AT&T and Time Warner tucked an interesting news nugget into a more than 150-page SEC filing last night about the telco’s $85 billion acquisition deal: They now say they don’t believe that an FCC review will be necessary because “Time Warner will not need to transfer any of its FCC licenses to AT&T in order to continue to conduct its business operations after the closing of the transaction.”
The companies add that that’s “subject to change.”
The disclosure could be important: If the Trump administration wants to block the deal, it would have its best shot via the FCC, which determines whether transactions serve the public interest. That’s open to broad interpretation.
AT&T’s acquisition still has to pass muster with Justice Department antitrust officials. But if they oppose it, lawyers would have to demonstrate to a court how, specifically, the merger would reduce competition in ways that would hurt the public.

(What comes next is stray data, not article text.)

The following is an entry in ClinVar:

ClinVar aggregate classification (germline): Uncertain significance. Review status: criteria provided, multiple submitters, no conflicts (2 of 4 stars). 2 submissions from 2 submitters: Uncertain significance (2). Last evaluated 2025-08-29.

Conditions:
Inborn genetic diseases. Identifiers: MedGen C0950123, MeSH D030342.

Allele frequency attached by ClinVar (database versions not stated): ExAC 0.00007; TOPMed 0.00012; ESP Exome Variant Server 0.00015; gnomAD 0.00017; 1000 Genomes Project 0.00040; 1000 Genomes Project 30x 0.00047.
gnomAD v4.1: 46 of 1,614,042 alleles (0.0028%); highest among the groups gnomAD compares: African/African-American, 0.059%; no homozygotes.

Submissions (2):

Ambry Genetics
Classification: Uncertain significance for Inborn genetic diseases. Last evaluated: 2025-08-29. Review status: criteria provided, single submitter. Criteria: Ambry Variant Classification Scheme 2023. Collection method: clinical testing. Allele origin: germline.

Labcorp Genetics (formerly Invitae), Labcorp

AT&T and Time Warner have said that their union would make the telco a more potent wireless competitor to cable’s broadband services.
Despite today’s disclosure, Time Warner shares still haven’t made up for the modest loss they saw yesterday following a Bloomberg report that said Donald Trump still opposes the deal. The company’s up 0.3% in early trading. AT&T — which appeared to be unaffected by yesterday’s report — is down 1.4%.
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